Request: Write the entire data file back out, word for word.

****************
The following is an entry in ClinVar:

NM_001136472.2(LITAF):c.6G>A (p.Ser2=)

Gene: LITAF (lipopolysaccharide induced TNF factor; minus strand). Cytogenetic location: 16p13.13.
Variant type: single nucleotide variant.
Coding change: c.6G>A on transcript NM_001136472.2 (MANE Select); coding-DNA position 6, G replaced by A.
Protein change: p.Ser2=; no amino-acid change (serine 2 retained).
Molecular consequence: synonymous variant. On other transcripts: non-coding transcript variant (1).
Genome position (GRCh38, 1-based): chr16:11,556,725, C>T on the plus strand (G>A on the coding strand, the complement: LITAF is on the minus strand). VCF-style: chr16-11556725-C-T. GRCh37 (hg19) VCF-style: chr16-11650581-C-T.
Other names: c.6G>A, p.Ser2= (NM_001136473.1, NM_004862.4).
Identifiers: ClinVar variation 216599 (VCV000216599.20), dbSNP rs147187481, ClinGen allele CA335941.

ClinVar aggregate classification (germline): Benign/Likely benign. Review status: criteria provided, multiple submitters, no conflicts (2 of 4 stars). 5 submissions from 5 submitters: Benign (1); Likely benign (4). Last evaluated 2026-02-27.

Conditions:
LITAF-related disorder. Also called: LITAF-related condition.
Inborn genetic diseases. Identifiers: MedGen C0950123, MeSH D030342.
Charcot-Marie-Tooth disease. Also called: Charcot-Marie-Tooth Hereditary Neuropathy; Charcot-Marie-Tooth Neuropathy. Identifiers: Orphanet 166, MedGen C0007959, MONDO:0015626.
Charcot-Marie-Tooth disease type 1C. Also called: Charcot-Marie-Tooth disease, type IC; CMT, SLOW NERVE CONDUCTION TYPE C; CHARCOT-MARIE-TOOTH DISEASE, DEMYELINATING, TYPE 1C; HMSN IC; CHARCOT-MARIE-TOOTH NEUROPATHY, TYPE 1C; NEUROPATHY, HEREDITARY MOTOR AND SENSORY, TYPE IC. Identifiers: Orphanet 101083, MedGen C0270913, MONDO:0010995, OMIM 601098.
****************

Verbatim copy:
The following is an entry in ClinVar:

NM_001136472.2(LITAF):c.6G>A (p.Ser2=)

Gene: LITAF (lipopolysaccharide induced TNF factor; minus strand). Cytogenetic location: 16p13.13.
Variant type: single nucleotide variant.
Coding change: c.6G>A on transcript NM_001136472.2 (MANE Select); coding-DNA position 6, G replaced by A.
Protein change: p.Ser2=; no amino-acid change (serine 2 retained).
Molecular consequence: synonymous variant. On other transcripts: non-coding transcript variant (1).
Genome position (GRCh38, 1-based): chr16:11,556,725, C>T on the plus strand (G>A on the coding strand, the complement: LITAF is on the minus strand). VCF-style: chr16-11556725-C-T. GRCh37 (hg19) VCF-style: chr16-11650581-C-T.
Other names: c.6G>A, p.Ser2= (NM_001136473.1, NM_004862.4).
Identifiers: ClinVar variation 216599 (VCV000216599.20), dbSNP rs147187481, ClinGen allele CA335941.

ClinVar aggregate classification (germline): Benign/Likely benign. Review status: criteria provided, multiple submitters, no conflicts (2 of 4 stars). 5 submissions from 5 submitters: Benign (1); Likely benign (4). Last evaluated 2026-02-27.

Conditions:
LITAF-related disorder. Also called: LITAF-related condition.
Inborn genetic diseases. Identifiers: MedGen C0950123, MeSH D030342.
Charcot-Marie-Tooth disease. Also called: Charcot-Marie-Tooth Hereditary Neuropathy; Charcot-Marie-Tooth Neuropathy. Identifiers: Orphanet 166, MedGen C0007959, MONDO:0015626.
Charcot-Marie-Tooth disease type 1C. Also called: Charcot-Marie-Tooth disease, type IC; CMT, SLOW NERVE CONDUCTION TYPE C; CHARCOT-MARIE-TOOTH DISEASE, DEMYELINATING, TYPE 1C; HMSN IC; CHARCOT-MARIE-TOOTH NEUROPATHY, TYPE 1C; NEUROPATHY, HEREDITARY MOTOR AND SENSORY, TYPE IC. Identifiers: Orphanet 101083, MedGen C0270913, MONDO:0010995, OMIM 601098.